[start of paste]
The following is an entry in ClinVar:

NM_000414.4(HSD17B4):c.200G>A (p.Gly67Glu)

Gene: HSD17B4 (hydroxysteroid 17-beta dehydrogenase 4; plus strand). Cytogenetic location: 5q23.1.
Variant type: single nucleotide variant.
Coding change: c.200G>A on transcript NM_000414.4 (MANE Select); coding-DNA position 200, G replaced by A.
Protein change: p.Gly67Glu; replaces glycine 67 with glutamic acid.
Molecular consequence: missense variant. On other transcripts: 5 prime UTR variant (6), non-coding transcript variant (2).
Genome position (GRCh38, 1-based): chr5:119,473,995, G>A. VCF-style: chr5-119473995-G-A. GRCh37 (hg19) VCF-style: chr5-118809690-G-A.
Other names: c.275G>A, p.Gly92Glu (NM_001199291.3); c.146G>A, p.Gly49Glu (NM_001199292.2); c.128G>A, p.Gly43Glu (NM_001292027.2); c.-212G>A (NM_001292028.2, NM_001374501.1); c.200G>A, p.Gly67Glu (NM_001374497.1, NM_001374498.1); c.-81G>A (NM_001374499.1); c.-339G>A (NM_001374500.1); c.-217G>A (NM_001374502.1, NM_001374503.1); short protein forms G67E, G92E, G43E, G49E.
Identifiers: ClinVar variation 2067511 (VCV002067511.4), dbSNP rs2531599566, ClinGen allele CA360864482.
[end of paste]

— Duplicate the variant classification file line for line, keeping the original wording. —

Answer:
The following is an entry in ClinVar:

NM_000414.4(HSD17B4):c.200G>A (p.Gly67Glu)

Gene: HSD17B4 (hydroxysteroid 17-beta dehydrogenase 4; plus strand). Cytogenetic location: 5q23.1.
Variant type: single nucleotide variant.
Coding change: c.200G>A on transcript NM_000414.4 (MANE Select); coding-DNA position 200, G replaced by A.
Protein change: p.Gly67Glu; replaces glycine 67 with glutamic acid.
Molecular consequence: missense variant. On other transcripts: 5 prime UTR variant (6), non-coding transcript variant (2).
Genome position (GRCh38, 1-based): chr5:119,473,995, G>A. VCF-style: chr5-119473995-G-A. GRCh37 (hg19) VCF-style: chr5-118809690-G-A.
Other names: c.275G>A, p.Gly92Glu (NM_001199291.3); c.146G>A, p.Gly49Glu (NM_001199292.2); c.128G>A, p.Gly43Glu (NM_001292027.2); c.-212G>A (NM_001292028.2, NM_001374501.1); c.200G>A, p.Gly67Glu (NM_001374497.1, NM_001374498.1); c.-81G>A (NM_001374499.1); c.-339G>A (NM_001374500.1); c.-217G>A (NM_001374502.1, NM_001374503.1); short protein forms G67E, G92E, G43E, G49E.
Identifiers: ClinVar variation 2067511 (VCV002067511.4), dbSNP rs2531599566, ClinGen allele CA360864482.